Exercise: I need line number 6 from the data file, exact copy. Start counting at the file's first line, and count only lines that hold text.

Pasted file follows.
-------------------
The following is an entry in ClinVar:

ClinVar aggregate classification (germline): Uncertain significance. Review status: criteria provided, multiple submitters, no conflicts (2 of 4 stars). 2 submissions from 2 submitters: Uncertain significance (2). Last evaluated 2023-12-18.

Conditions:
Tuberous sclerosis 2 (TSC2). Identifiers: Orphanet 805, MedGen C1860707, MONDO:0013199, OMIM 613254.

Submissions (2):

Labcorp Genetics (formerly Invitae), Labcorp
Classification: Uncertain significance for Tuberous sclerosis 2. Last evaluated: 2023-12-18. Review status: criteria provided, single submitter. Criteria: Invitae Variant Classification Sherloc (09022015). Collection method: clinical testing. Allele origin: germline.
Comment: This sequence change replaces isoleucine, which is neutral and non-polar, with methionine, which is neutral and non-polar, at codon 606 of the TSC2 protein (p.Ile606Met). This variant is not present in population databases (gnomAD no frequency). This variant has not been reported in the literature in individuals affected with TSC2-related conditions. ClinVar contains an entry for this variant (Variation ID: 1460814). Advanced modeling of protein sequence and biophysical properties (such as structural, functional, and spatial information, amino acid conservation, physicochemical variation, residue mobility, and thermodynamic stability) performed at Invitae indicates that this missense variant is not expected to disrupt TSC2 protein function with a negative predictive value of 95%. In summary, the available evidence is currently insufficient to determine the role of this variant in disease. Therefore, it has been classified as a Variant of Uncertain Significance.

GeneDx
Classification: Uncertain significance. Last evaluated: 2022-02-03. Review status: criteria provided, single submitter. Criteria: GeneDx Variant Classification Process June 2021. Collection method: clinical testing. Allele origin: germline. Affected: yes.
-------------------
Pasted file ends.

Labcorp Genetics (formerly Invitae), Labcorp